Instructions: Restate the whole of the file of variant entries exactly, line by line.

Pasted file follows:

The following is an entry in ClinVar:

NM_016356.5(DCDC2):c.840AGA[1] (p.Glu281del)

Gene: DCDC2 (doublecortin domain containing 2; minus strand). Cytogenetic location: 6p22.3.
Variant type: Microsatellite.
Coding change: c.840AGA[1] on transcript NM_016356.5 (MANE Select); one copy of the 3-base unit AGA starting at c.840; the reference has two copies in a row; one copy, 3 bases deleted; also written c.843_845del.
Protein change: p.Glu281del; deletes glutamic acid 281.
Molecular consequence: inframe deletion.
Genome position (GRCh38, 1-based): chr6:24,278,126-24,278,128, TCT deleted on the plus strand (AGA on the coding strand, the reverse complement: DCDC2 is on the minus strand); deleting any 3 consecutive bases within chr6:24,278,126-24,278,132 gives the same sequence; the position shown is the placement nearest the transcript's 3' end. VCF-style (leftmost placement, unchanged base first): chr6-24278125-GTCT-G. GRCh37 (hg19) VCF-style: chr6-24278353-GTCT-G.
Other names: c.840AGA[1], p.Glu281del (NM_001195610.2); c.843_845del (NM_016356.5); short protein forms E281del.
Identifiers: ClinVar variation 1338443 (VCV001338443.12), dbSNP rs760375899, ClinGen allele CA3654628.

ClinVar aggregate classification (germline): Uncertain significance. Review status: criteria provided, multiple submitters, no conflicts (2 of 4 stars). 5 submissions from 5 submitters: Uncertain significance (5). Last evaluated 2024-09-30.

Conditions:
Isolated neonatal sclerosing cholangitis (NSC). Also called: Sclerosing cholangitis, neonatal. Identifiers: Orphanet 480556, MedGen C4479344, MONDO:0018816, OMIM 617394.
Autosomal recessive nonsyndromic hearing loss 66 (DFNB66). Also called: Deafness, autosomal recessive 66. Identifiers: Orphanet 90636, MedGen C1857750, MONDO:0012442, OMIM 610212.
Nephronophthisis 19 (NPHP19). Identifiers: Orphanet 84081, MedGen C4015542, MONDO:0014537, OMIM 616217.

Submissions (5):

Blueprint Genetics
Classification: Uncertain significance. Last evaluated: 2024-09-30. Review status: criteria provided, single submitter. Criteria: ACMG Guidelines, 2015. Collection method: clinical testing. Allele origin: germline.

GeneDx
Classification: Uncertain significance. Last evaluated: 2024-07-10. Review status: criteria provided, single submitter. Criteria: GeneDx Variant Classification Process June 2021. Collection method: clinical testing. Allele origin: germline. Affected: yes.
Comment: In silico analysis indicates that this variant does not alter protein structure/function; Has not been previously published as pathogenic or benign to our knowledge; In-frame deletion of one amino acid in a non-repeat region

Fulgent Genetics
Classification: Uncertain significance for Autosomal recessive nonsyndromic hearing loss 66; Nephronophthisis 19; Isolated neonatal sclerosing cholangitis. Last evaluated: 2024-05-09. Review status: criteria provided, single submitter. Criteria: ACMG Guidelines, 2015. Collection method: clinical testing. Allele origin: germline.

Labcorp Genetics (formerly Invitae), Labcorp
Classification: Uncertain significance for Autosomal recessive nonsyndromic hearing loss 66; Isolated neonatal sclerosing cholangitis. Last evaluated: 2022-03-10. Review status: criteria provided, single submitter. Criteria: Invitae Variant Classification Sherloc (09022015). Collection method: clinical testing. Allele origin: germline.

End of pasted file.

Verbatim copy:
The following is an entry in ClinVar:

NM_016356.5(DCDC2):c.840AGA[1] (p.Glu281del)

Gene: DCDC2 (doublecortin domain containing 2; minus strand). Cytogenetic location: 6p22.3.
Variant type: Microsatellite.
Coding change: c.840AGA[1] on transcript NM_016356.5 (MANE Select); one copy of the 3-base unit AGA starting at c.840; the reference has two copies in a row; one copy, 3 bases deleted; also written c.843_845del.
Protein change: p.Glu281del; deletes glutamic acid 281.
Molecular consequence: inframe deletion.
Genome position (GRCh38, 1-based): chr6:24,278,126-24,278,128, TCT deleted on the plus strand (AGA on the coding strand, the reverse complement: DCDC2 is on the minus strand); deleting any 3 consecutive bases within chr6:24,278,126-24,278,132 gives the same sequence; the position shown is the placement nearest the transcript's 3' end. VCF-style (leftmost placement, unchanged base first): chr6-24278125-GTCT-G. GRCh37 (hg19) VCF-style: chr6-24278353-GTCT-G.
Other names: c.840AGA[1], p.Glu281del (NM_001195610.2); c.843_845del (NM_016356.5); short protein forms E281del.
Identifiers: ClinVar variation 1338443 (VCV001338443.12), dbSNP rs760375899, ClinGen allele CA3654628.

ClinVar aggregate classification (germline): Uncertain significance. Review status: criteria provided, multiple submitters, no conflicts (2 of 4 stars). 5 submissions from 5 submitters: Uncertain significance (5). Last evaluated 2024-09-30.

Conditions:
Isolated neonatal sclerosing cholangitis (NSC). Also called: Sclerosing cholangitis, neonatal. Identifiers: Orphanet 480556, MedGen C4479344, MONDO:0018816, OMIM 617394.
Autosomal recessive nonsyndromic hearing loss 66 (DFNB66). Also called: Deafness, autosomal recessive 66. Identifiers: Orphanet 90636, MedGen C1857750, MONDO:0012442, OMIM 610212.
Nephronophthisis 19 (NPHP19). Identifiers: Orphanet 84081, MedGen C4015542, MONDO:0014537, OMIM 616217.

Submissions (5):

Blueprint Genetics
Classification: Uncertain significance. Last evaluated: 2024-09-30. Review status: criteria provided, single submitter. Criteria: ACMG Guidelines, 2015. Collection method: clinical testing. Allele origin: germline.

GeneDx
Classification: Uncertain significance. Last evaluated: 2024-07-10. Review status: criteria provided, single submitter. Criteria: GeneDx Variant Classification Process June 2021. Collection method: clinical testing. Allele origin: germline. Affected: yes.
Comment: In silico analysis indicates that this variant does not alter protein structure/function; Has not been previously published as pathogenic or benign to our knowledge; In-frame deletion of one amino acid in a non-repeat region

Fulgent Genetics
Classification: Uncertain significance for Autosomal recessive nonsyndromic hearing loss 66; Nephronophthisis 19; Isolated neonatal sclerosing cholangitis. Last evaluated: 2024-05-09. Review status: criteria provided, single submitter. Criteria: ACMG Guidelines, 2015. Collection method: clinical testing. Allele origin: germline.

Labcorp Genetics (formerly Invitae), Labcorp
Classification: Uncertain significance for Autosomal recessive nonsyndromic hearing loss 66; Isolated neonatal sclerosing cholangitis. Last evaluated: 2022-03-10. Review status: criteria provided, single submitter. Criteria: Invitae Variant Classification Sherloc (09022015). Collection method: clinical testing. Allele origin: germline.